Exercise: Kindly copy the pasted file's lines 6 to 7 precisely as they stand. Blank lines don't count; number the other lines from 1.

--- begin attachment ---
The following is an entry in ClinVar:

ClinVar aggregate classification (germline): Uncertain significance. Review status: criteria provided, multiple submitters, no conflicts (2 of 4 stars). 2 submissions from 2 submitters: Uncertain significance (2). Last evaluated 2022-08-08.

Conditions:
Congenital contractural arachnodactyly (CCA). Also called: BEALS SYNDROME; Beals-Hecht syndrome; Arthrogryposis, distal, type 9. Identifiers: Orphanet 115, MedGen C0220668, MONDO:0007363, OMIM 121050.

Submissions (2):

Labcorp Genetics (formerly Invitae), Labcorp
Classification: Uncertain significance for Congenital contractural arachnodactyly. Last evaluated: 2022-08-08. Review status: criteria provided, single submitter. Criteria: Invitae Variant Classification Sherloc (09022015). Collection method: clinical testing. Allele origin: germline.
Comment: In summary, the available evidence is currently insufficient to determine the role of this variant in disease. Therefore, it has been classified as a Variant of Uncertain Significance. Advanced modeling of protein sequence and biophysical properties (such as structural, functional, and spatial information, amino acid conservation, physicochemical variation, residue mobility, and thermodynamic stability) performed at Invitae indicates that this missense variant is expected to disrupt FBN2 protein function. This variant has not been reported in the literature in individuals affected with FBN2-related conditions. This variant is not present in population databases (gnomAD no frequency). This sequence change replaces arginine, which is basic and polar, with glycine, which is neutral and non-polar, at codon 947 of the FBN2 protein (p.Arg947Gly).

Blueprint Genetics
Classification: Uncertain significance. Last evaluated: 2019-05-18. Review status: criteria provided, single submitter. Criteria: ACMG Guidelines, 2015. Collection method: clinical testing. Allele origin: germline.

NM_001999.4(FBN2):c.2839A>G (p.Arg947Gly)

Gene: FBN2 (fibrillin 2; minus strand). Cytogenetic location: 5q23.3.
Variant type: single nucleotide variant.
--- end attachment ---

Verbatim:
Labcorp Genetics (formerly Invitae), Labcorp
Classification: Uncertain significance for Congenital contractural arachnodactyly. Last evaluated: 2022-08-08. Review status: criteria provided, single submitter. Criteria: Invitae Variant Classification Sherloc (09022015). Collection method: clinical testing. Allele origin: germline.